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The end of celebrity endorsements in gambling ads? CAP and BCAP consult on tougher rules for gambling advertising

Published on 15 January 2021

What will the CAP and BCAP’s proposals for the introduction of tougher measures on gambling advertising mean for the industry?

The key takeaway

CAP and BCAP have launched a consultation into proposals aimed at updating their rules to further restrict the potential for gambling and lotteries ads to appeal to, and adversely impact, under-18s and vulnerable adults.

The background

The consultation was introduced in response to findings from research published in March 2020 commissioned by GambleAware, which looks at the effect of gambling marketing and advertising on children, young people and vulnerable adults. The research suggests that the use of lotteries and gambling advertisements which currently comply with the CAP Code could potentially adversely impact under-18s, more so than previously understood. The report found that 42% of people aged between 11 and 24 were “current gamblers”, meaning that they had participated in gambling within the last month.

At present, gambling ads are prohibited from appealing “particularly” to under-18s. In practice, this means they are banned from appealing more to under-18s than to adults and, as such, child-oriented content (such as animated characters) is already banned. The proposals would strengthen the rules to prohibit creative content of gambling and lotteries ads from appealing “strongly” to under-18s. A “strong” appeal test identifies advertising content that has a strong level of appeal to under-18s regardless of how it is viewed by adults. Adopting the “strong” appeal test would decrease the potential for gambling ads to attract the attention of under-18s in an audience. CAP further proposes to update existing guidance to include prohibiting:

  • presenting complex bets in a way that emphasises the skill or intelligence involved to suggest, inappropriately, a level of control over the bet which is unlikely to apply in practice;
  • presenting gambling as a way to be part of a community based on skill;
  • implying that money-back offers create security;
  • humour or light-heartedness which is used specifically to play down the risks of gambling; and
  • unrealistic portrayals of winners (for example, winning first time or easily).

Currently, gambling and betting ads are banned from any media where more than 25% of the audience is under 18. CAP however still deem this fit for purpose. CAP also state that there should not be an outright ban on gambling advertising, nor should a restriction be placed on the range of media where gambling advertisements are shown.

The consultation closes on 22 January 2021.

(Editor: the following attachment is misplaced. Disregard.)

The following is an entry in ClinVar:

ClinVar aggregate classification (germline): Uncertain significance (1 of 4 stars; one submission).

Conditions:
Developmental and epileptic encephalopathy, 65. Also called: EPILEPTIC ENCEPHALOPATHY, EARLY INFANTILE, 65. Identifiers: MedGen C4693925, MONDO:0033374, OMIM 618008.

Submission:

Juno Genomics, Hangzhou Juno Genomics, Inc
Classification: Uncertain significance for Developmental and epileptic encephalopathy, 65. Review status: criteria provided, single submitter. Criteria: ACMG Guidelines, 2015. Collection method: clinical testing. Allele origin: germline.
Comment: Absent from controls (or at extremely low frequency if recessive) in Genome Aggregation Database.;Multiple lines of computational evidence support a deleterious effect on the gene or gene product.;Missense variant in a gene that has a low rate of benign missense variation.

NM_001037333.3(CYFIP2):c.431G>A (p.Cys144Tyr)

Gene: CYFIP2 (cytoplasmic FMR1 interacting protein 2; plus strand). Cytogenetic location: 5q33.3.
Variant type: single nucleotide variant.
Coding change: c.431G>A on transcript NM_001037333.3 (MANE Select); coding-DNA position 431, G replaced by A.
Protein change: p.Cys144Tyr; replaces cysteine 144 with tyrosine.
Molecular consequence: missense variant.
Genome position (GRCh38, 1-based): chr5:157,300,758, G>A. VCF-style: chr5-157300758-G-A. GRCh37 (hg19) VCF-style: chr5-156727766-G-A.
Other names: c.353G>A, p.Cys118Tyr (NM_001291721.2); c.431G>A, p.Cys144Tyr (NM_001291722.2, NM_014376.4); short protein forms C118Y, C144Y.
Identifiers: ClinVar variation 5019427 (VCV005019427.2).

Why is this important?

Whilst the broader shift to online has increased access to gambling and lotteries, recent research suggests that the overall trend in underage participation in any gambling activity has actually declined significantly since 2011 and adult problem gambling rates have remained stable. However, the recent consultation is perhaps better understood against the broader political pressure the gambling sector is being put under. For example, last summer, the gambling industry introduced the “whistle-to-whistle” blackout, a voluntary ban on betting adverts during sports programmes, under increased pressure to protect children from excessive exposure to gambling.

The proposals within the new consultation mean that gambling advertisers and the content they produce will be scrutinised to a stricter standard than at present. CAP have also recognised that this restriction could have “significant implications” on the use of prominent sports people, celebrities and social media influencers in future gambling ads. Given that at present the use of celebrities in gambling ads is rife, these proposals would have a huge impact on gambling ad content generally.

Why is this important?

Ads must ensure that they comply with the CAP Codes and do not state or imply that their food product could prevent, treat or cure human disease, including COVID-19. Health claims made in advertising must be authorised on the Register, they must have met the conditions of use for the authorised claims, and properly communicated the meaning of the authorised claim. 

Any practical tips?

Whatever your interest in the gambling industry (be it advertiser, media owner or platform), you should seriously consider feeding into the consultation – and quickly. Remember that the consultation period closes on 22 January 2021.

In CAP and BCAP’s words, the proposals are “proportionate to the likelihood of harm identified by the evidence and are unlikely to result in disproportionate economic impacts on advertisers or media owners”. Now is the time to let them know whether you agree or not.